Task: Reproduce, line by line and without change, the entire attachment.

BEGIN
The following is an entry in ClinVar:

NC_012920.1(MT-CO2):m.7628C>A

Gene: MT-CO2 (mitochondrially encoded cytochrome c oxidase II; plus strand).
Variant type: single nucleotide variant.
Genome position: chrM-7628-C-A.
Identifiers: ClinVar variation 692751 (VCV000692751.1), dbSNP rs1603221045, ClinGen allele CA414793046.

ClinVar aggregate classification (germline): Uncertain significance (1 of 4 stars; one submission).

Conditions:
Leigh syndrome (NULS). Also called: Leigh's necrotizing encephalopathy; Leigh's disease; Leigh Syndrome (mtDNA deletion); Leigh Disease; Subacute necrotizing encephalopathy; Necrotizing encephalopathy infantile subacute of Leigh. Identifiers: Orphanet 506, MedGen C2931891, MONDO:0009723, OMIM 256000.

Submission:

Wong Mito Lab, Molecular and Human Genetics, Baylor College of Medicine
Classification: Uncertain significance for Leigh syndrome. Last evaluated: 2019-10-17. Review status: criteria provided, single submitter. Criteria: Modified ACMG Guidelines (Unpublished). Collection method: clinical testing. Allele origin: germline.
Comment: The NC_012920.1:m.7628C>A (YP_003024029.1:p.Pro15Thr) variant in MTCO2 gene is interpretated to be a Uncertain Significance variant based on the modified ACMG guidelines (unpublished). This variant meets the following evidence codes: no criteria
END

The following is an entry in ClinVar:

NC_012920.1(MT-CO2):m.7628C>A

Gene: MT-CO2 (mitochondrially encoded cytochrome c oxidase II; plus strand).
Variant type: single nucleotide variant.
Genome position: chrM-7628-C-A.
Identifiers: ClinVar variation 692751 (VCV000692751.1), dbSNP rs1603221045, ClinGen allele CA414793046.

ClinVar aggregate classification (germline): Uncertain significance (1 of 4 stars; one submission).

Conditions:
Leigh syndrome (NULS). Also called: Leigh's necrotizing encephalopathy; Leigh's disease; Leigh Syndrome (mtDNA deletion); Leigh Disease; Subacute necrotizing encephalopathy; Necrotizing encephalopathy infantile subacute of Leigh. Identifiers: Orphanet 506, MedGen C2931891, MONDO:0009723, OMIM 256000.

Submission:

Wong Mito Lab, Molecular and Human Genetics, Baylor College of Medicine
Classification: Uncertain significance for Leigh syndrome. Last evaluated: 2019-10-17. Review status: criteria provided, single submitter. Criteria: Modified ACMG Guidelines (Unpublished). Collection method: clinical testing. Allele origin: germline.
Comment: The NC_012920.1:m.7628C>A (YP_003024029.1:p.Pro15Thr) variant in MTCO2 gene is interpretated to be a Uncertain Significance variant based on the modified ACMG guidelines (unpublished). This variant meets the following evidence codes: no criteria